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Author Dwork, Cynthia ♦ Naor, Moni ♦ Reingold, Omer ♦ Stockmeyer, Larry
Source ACM Digital Library
Content type Text
Publisher Association for Computing Machinery (ACM)
File Format PDF
Copyright Year ©2003
Language English
Subject Domain (in DDC) Computer science, information & general works ♦ Data processing & computer science
Subject Keyword Digital signature ♦ Fiat-Shamir methodology ♦ Interactive argument ♦ Interactive proof system ♦ Magic function ♦ Selective decommitment ♦ Zero knowledge
Abstract We prove that three apparently unrelated fundamental problems in distributed computing, cryptography, and complexity theory, are essentially the same problem. These three problems and brief descriptions of them follow. (1) The selective decommitment problem. An adversary is given commitments to a collection of messages, and the adversary can ask for some subset of the commitments to be opened. The question is whether seeing the decommitments to these open plaintexts allows the adversary to learn something unexpected about the plaintexts that are unopened. (2) The power of 3-round weak zero-knowledge arguments. The question is what can be proved in (a possibly weakened form of) zero-knowledge in a 3-round argument. In particular, is there a language outside of BPP that has a 3-round public-coin weak zero-knowledge argument? (3) The Fiat-Shamir methodology. This is a method for converting a 3-round public-coin argument (viewed as an identification scheme) to a 1-round signature scheme. The method requires what we call a "magic function" that the signer applies to the first-round message of the argument to obtain a second-round message (queries from the verifier). An open question here is whether every 3-round public-coin argument for a language outside of BPP has a magic function.It follows easily from definitions that if a 3-round public-coin argument system is zero-knowledge in the standard (fairly strong) sense, then it has no magic function. We define a weakening of zero-knowledge such that zero-knowledge ⇒ no-magic-function still holds. For this weakened form of zero-knowledge, we give a partial converse: informally, if a 3-round public-coin argument system is not weakly zero-knowledge, then some form of magic is possible for this argument system. We obtain our definition of weak zero-knowledge by a sequence of weakenings of the standard definition, forming a hierarchy. Intermediate forms of zero-knowledge in this hierarchy are reasonable ones, and they may be useful in applications. Finally, we relate the selective decommitment problem to public-coin proof systems and arguments at an intermediate level of the hierarchy, and obtain several positive security results for selective decommitment.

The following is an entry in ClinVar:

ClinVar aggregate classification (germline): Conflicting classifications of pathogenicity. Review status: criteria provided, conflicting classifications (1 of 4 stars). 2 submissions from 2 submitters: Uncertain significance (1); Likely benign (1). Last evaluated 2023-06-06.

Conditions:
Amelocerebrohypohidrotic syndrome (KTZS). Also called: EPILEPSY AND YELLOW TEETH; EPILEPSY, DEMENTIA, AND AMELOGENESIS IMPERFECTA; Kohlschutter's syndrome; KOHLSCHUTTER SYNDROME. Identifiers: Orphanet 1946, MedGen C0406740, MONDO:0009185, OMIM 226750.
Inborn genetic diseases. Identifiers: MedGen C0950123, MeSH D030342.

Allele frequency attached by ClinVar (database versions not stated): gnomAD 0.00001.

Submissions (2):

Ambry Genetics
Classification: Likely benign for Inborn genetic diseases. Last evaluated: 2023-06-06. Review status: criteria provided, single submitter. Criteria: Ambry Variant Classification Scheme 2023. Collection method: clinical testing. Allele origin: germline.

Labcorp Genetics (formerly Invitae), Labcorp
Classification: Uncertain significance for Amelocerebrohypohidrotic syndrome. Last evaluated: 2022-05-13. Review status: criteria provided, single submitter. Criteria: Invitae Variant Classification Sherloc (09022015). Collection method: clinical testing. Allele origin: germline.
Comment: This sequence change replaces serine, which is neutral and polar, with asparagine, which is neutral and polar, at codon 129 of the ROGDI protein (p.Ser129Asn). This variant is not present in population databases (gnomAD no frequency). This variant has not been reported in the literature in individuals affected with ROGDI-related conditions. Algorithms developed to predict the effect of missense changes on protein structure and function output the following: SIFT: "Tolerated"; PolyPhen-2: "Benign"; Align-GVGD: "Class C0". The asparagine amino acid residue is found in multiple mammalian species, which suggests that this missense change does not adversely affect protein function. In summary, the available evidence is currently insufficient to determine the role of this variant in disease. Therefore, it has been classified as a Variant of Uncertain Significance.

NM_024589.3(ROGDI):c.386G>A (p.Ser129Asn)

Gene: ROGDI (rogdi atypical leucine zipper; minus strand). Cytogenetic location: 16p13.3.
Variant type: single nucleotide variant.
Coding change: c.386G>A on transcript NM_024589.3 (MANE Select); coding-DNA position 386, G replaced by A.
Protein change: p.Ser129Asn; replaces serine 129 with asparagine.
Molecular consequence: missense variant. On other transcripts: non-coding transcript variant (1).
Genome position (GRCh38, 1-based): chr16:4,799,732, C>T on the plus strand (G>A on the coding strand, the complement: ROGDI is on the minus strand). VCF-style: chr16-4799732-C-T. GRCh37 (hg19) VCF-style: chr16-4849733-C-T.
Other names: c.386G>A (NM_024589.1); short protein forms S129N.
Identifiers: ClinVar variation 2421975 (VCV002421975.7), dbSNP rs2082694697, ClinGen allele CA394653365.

ISSN 00045411
Age Range 18 to 22 years ♦ above 22 year
Educational Use Research
Education Level UG and PG
Learning Resource Type Article
Publisher Date 2003-11-01
Publisher Place New York
e-ISSN 1557735X
Journal Journal of the ACM (JACM)
Volume Number 50
Issue Number 6
Page Count 70
Starting Page 852
Ending Page 921

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Source: ACM Digital Library